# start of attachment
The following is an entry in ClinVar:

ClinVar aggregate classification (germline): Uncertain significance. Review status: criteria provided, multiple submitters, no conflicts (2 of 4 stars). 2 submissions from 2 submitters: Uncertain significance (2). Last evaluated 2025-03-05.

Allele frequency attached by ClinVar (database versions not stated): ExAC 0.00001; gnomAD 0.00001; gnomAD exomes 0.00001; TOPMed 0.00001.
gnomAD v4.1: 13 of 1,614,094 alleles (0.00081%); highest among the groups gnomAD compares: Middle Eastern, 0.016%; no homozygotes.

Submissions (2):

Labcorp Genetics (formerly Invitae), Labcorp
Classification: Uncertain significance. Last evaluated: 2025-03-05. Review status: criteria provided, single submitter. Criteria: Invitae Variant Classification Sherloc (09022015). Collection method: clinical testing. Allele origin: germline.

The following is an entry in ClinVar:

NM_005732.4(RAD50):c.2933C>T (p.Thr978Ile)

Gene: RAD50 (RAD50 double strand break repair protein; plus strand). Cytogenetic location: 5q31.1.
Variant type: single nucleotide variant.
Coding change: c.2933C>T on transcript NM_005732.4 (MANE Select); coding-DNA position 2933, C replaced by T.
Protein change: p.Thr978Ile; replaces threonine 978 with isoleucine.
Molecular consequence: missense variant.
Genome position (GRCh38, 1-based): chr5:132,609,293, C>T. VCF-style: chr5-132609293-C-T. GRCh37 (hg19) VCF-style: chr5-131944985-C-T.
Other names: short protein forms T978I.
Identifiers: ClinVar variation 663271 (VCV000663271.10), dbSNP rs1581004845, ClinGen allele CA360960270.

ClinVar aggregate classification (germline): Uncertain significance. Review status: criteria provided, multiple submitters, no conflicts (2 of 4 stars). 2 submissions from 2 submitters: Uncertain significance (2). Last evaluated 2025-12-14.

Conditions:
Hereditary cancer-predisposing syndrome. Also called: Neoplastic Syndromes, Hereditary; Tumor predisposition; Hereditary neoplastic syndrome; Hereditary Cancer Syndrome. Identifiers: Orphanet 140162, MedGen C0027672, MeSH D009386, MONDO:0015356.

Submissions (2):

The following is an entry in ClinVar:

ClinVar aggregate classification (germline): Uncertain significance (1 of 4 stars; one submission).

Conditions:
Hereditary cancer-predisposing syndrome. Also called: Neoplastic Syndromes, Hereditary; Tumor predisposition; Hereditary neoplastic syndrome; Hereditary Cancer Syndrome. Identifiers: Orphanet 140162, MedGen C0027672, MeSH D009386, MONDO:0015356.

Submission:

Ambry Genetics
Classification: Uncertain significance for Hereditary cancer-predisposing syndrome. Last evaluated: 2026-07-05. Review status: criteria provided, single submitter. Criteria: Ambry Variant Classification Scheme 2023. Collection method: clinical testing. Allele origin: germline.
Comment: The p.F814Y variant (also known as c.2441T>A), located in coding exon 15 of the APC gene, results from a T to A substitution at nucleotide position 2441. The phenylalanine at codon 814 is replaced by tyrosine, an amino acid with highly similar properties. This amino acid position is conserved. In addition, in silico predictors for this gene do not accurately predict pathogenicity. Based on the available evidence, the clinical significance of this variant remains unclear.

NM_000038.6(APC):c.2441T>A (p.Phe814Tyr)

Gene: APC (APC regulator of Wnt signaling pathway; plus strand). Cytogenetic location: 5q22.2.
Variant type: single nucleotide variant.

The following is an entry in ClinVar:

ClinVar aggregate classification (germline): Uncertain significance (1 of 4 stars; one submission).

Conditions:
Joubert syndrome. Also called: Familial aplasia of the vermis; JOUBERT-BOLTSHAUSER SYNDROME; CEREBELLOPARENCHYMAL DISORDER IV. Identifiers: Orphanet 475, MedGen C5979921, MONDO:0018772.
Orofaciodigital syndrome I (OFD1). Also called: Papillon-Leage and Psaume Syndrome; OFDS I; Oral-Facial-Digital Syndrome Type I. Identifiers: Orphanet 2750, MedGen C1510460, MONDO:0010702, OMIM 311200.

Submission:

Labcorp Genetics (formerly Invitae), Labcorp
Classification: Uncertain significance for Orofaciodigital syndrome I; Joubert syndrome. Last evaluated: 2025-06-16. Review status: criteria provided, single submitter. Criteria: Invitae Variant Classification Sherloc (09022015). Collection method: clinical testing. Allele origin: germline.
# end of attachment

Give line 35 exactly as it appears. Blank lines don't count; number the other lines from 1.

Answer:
Conditions: